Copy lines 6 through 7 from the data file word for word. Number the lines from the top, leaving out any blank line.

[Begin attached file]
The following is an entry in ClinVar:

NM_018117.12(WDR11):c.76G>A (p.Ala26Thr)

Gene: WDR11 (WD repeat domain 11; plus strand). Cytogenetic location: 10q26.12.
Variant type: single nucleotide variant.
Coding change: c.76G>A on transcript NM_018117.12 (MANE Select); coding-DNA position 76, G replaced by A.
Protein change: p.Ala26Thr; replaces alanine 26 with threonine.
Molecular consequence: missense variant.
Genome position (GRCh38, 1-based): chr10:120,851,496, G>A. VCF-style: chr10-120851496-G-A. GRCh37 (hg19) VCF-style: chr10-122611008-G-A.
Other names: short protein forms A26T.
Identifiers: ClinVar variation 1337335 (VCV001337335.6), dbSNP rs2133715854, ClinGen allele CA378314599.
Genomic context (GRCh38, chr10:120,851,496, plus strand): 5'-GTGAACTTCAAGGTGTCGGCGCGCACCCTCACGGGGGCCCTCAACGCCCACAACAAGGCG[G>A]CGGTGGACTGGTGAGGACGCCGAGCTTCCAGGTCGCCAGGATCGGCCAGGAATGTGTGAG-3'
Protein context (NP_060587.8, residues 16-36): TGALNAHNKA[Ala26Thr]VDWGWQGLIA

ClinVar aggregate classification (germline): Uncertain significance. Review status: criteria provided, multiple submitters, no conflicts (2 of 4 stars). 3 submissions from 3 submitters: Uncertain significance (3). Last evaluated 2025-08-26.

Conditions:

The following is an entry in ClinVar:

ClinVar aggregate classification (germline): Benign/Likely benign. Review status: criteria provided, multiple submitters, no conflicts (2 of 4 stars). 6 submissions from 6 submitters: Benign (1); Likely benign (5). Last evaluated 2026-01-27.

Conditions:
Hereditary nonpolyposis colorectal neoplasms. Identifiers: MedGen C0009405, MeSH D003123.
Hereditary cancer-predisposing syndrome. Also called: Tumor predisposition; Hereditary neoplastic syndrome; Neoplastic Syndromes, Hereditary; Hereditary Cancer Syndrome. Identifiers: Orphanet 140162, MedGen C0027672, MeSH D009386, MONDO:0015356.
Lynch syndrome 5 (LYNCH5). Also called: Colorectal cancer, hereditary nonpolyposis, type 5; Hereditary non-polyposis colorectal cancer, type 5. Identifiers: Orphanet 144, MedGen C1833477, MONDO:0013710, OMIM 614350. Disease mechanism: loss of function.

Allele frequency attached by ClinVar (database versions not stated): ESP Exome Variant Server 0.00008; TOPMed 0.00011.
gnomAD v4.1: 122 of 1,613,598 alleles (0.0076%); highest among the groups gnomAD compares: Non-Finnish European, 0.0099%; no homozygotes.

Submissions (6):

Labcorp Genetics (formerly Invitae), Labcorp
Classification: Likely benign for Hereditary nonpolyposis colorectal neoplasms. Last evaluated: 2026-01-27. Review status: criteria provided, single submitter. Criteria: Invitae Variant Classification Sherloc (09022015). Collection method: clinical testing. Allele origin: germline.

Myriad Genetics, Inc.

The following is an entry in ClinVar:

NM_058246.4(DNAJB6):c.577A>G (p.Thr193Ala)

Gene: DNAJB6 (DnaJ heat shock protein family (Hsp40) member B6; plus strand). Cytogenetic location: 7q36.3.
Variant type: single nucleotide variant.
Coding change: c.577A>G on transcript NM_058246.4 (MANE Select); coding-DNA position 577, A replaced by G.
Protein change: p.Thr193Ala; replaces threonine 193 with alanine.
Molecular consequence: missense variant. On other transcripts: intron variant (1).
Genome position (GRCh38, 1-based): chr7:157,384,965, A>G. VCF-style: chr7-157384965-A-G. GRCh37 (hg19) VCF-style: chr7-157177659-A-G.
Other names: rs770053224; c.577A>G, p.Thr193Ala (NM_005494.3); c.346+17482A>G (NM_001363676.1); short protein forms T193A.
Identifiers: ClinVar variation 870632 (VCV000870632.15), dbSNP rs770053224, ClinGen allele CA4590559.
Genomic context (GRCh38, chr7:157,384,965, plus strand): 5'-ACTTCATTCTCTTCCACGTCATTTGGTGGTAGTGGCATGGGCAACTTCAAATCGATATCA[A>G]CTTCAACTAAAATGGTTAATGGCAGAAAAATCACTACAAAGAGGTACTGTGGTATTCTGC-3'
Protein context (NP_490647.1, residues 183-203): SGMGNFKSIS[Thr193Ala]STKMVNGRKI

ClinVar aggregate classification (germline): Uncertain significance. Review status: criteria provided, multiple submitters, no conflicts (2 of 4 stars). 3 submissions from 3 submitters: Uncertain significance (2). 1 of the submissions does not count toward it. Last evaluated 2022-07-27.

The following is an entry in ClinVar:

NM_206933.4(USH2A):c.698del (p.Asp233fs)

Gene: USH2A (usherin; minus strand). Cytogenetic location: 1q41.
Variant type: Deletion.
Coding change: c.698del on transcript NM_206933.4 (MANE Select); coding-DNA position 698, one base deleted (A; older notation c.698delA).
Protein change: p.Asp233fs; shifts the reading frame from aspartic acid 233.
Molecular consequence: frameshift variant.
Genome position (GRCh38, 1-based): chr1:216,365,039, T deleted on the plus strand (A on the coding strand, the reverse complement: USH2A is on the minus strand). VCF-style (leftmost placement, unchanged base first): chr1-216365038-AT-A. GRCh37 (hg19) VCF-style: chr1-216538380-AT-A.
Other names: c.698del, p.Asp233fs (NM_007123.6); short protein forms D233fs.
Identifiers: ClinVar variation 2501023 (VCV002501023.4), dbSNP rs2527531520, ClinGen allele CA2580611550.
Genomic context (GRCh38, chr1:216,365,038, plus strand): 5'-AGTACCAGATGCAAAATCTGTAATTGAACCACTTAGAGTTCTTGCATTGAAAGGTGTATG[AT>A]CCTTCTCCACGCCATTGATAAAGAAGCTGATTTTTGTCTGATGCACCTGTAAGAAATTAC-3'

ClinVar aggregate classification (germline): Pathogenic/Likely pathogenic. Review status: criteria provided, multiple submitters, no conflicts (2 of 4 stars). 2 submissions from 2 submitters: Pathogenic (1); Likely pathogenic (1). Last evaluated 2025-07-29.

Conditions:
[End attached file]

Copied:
Protein change: p.Ala26Thr; replaces alanine 26 with threonine.
Molecular consequence: missense variant.